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  • Frederick Rickmann

Singing and togetherness

In this age of lock-down, social distancing and self-isolation, the great expectation was that digitalisation would be one of the saving factors. Well in a way that has turned out to be true. Virtual school teaching, online business conferences and the multitude of chat apps all give the impression that we would be lost without being in touch via social media.

Singing and togetherness

What is intriguing is that the opposite is also true.

The most optimistic stories we share are about community singing where the balconies of blocks of flats become the backdrop for community singing.

People actually coming out of their homes and at a safe distance applauding the work of their national health services. These activities take us away from the awkwardness of Zoom, Skype, WhatsApp and the others and they add a huge sense of real community.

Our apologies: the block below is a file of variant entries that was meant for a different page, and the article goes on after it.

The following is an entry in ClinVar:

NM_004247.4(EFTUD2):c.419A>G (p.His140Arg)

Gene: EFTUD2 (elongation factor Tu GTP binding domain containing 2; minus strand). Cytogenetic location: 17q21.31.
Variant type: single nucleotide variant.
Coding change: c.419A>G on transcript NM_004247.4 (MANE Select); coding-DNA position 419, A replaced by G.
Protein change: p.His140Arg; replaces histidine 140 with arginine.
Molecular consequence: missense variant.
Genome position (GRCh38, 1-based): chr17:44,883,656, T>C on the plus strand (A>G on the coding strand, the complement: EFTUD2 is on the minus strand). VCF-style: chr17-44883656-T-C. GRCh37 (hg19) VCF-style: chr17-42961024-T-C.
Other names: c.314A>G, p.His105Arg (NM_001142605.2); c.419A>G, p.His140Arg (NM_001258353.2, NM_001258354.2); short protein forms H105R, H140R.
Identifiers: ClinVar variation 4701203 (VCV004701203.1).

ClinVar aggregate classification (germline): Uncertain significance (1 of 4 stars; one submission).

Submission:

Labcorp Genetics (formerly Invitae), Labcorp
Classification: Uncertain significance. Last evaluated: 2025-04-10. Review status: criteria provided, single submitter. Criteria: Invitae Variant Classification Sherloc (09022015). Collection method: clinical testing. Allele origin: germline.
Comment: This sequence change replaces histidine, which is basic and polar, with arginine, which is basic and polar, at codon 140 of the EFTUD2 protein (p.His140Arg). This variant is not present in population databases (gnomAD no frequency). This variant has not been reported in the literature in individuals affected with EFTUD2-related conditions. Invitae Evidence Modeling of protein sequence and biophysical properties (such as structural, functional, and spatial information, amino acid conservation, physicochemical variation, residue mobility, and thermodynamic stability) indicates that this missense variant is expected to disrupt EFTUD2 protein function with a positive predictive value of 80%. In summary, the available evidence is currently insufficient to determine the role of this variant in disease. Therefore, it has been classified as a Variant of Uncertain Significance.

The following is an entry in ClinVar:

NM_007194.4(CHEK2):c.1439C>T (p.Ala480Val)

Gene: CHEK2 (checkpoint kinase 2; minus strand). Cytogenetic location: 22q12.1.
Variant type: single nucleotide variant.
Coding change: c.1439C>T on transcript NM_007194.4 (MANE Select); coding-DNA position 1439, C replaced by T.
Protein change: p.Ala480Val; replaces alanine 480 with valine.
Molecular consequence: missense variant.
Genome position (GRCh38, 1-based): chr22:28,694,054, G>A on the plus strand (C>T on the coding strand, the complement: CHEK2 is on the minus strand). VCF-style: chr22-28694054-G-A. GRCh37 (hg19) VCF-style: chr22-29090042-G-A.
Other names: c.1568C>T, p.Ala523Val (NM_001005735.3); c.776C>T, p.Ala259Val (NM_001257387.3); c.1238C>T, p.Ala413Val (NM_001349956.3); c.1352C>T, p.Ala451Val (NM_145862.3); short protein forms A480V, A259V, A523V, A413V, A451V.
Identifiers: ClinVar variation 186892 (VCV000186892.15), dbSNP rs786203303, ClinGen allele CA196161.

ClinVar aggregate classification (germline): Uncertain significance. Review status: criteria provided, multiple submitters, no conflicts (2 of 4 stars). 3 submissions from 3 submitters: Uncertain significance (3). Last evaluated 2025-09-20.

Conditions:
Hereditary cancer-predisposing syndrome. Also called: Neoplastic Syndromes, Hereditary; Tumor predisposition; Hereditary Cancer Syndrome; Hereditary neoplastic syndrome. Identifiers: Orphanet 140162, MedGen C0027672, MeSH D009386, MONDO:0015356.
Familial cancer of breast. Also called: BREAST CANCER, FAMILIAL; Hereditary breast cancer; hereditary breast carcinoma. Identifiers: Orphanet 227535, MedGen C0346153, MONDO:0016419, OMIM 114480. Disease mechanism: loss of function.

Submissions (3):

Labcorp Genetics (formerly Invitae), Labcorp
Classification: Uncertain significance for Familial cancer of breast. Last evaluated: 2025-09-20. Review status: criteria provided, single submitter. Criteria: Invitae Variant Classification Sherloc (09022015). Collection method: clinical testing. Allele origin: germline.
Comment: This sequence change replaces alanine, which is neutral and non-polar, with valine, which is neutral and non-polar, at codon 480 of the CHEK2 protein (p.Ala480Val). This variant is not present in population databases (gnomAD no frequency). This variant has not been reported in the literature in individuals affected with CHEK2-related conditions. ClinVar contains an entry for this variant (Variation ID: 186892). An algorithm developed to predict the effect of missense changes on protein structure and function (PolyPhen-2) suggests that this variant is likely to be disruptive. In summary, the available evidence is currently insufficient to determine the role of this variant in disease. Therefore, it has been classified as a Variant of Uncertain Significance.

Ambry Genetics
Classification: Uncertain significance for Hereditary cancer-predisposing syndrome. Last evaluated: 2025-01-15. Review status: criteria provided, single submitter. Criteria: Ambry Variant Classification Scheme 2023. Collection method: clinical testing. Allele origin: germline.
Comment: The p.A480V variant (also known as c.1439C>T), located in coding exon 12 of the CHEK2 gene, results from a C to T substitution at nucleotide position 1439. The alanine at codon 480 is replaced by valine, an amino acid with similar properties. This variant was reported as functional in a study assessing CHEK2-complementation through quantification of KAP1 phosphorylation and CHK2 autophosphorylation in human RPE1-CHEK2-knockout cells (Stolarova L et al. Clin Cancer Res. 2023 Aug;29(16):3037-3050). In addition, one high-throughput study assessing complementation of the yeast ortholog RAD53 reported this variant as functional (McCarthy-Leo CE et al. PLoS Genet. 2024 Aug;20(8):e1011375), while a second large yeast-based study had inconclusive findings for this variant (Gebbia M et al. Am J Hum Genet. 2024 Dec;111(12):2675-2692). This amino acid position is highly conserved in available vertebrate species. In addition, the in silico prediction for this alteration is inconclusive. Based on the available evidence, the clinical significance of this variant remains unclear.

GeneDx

Singing and togetherness

Social distancing in large cities also brings out a much heightened sense of awareness of others. Keeping 2 metres away, changing the line of your path with a smile or nod of the head as you pass, all strengthen the realisation that despite the lock-down and all persuasiveness of our digital gadgets, there is a humanity there that cannot be denied.

Humanity isn't digital. It’s analog and it’s real.

In a sense, the pandemic has served to show these values that are really the most important ones (and they aren't digital).

Singing and togetherness

All photographs are from the web - with a nod of thanks to those who have the copyright.



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